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Kyle Allen


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THE RACER sat there strapped into his seat and smiled. The sun was out high and pouring down in hot splashes across the opening grid. Looking forward all he saw over the black and gray of the car front was sheet gray of pavement, smooth and long before the first turn. The Finn sat there and knew how beautiful it was when there was no one in front of you and no exhaust and no smoke. It was beautiful and sprawled out in front of him and it was yours, he thought, and yours for the taking and very truly pretty. It was the first time the racer had stopped sweating all weekend.

The short finishing straight of the start led into a quick slight right hander that you could take at almost one hundred ten miles an hour. He was a fighter pilot sitting still strapped in his seat. His hands pushed through his warm gloves and clutched the wheel tight and he thought how he was really a fighter pilot on a battleship somewhere in the open grey sea ready to launch off and take on the whole world in front of him.

The whole world wasnít in front. It was a small, thin strip of pavement that ran through the trees for fifty three laps. Now he was working through the track and not feeling the heat or the sun beating on his helmet or hearing the fans shouting in the stands. The start would be gone very quickly and the first turn was on you, you in there at over one hundred eighty and then clicking down one gear to make it stick. He could feel the heat in his temples and the rush of the short right hander. This is the turn where a good driver named Damon Hill spun out of control six years ago. This racer wasnít thinking about that though.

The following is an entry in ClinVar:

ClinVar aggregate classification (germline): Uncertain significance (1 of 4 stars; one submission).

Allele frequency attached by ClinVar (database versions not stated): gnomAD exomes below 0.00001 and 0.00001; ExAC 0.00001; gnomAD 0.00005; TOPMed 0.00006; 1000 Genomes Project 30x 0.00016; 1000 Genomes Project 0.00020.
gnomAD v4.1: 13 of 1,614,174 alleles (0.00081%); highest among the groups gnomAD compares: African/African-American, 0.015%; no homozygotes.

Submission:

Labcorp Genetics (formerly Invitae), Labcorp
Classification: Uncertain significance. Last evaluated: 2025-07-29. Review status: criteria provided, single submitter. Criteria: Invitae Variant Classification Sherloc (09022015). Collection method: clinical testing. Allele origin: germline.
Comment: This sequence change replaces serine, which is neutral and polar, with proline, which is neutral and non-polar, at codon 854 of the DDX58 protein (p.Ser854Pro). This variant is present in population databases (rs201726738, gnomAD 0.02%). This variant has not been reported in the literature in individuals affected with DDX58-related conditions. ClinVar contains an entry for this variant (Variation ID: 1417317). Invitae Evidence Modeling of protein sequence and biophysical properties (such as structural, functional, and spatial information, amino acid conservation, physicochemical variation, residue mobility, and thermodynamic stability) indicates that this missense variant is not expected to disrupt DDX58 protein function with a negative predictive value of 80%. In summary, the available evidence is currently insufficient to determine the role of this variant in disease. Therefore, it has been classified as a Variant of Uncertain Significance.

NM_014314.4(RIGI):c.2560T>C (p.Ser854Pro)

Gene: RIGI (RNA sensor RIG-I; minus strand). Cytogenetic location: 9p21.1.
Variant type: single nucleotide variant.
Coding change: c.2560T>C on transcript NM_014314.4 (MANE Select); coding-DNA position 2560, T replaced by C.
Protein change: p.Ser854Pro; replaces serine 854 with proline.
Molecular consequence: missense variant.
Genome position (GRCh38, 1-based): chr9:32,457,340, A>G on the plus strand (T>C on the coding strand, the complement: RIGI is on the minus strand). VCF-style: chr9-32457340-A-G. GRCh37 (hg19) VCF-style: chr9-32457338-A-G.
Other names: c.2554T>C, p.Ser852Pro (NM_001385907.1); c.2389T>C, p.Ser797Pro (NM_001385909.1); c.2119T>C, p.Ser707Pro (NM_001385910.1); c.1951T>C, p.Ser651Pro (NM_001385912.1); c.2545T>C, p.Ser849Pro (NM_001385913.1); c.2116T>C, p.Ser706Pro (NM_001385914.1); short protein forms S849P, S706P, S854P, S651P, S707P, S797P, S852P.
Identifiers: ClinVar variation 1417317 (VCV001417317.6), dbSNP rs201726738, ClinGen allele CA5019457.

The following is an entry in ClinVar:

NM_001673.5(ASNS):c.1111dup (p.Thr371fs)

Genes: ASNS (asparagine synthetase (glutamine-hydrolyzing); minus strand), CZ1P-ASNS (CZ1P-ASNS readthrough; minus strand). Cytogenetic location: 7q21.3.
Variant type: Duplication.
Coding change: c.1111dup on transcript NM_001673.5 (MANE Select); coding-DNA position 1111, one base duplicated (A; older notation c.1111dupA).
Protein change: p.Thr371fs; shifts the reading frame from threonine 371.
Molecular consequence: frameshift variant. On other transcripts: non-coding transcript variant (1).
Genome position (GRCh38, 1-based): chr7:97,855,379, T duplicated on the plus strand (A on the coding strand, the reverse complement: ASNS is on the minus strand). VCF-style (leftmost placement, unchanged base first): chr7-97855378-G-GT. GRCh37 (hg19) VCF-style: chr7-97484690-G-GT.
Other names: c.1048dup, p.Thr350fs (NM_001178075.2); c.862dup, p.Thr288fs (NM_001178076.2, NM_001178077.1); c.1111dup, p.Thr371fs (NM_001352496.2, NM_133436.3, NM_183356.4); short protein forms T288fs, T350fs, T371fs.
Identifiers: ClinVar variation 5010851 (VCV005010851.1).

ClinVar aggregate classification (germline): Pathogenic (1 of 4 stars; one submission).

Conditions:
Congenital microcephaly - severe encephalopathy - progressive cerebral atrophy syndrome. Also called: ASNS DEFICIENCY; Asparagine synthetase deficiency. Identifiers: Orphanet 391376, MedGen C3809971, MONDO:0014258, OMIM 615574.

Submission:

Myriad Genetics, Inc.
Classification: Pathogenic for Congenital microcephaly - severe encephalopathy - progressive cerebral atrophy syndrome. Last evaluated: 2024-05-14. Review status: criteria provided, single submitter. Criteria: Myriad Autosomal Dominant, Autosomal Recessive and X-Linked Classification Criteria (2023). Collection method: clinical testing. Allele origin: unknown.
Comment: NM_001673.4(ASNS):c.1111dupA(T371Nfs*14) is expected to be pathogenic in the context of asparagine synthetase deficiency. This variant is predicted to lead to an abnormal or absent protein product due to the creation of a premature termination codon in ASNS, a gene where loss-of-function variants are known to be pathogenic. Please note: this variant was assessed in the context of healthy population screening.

The corner was important and he worked it solidly in his mind as it led onto the longest straight of the many straights and clicked up and up on the gears, hearing the throttle rip underneath him and the wheels stick hard as the brakes cooled over the sixteen seconds and the engine pushed to two twenty. He thought hard. From two twenty he stomped firmly on the brakes, hitting them extremely smoothly and flicking his left hand thwick, thwick and the bleep of the gears popped down and then down and like thwick, thwick, thwick until he felt second gear and his chest pull back hard down into seventy miles an hour. This was the first chicane. He saw it clearly. His hands twitched to the right and then adjusted rapidly, pulling right, right and then straightening to the left into the middle of Jim Clark. Jim Clark was a good driver too and he died here in a Formula 2 race in 1968. It was a shameful and stupid thing to lose a great driver like that. He wasnít thinking this though as he twitched back left hard and clicked up and saw himself alone and the track his, wide and open.

In the stands the last of the people were sitting down and waiting for the start. Hockenheim was always a very fast track and the Germans loved it that way. It was fast and loud and hard on the engines and you had to push hard all the way through it until the tight turns at the back end. The Finnís teammate was in his car too. This Scottish teammate was also thinking about the track. He was working the back end though and almost done. Then it was the podium and the champagne and the hats off and then the smile. That would be the only time the Scot would crack a smile. The sun was baking the cars on the hot pavement and the engineers were unplugging their computers from the cold engines and running back to the pit walls.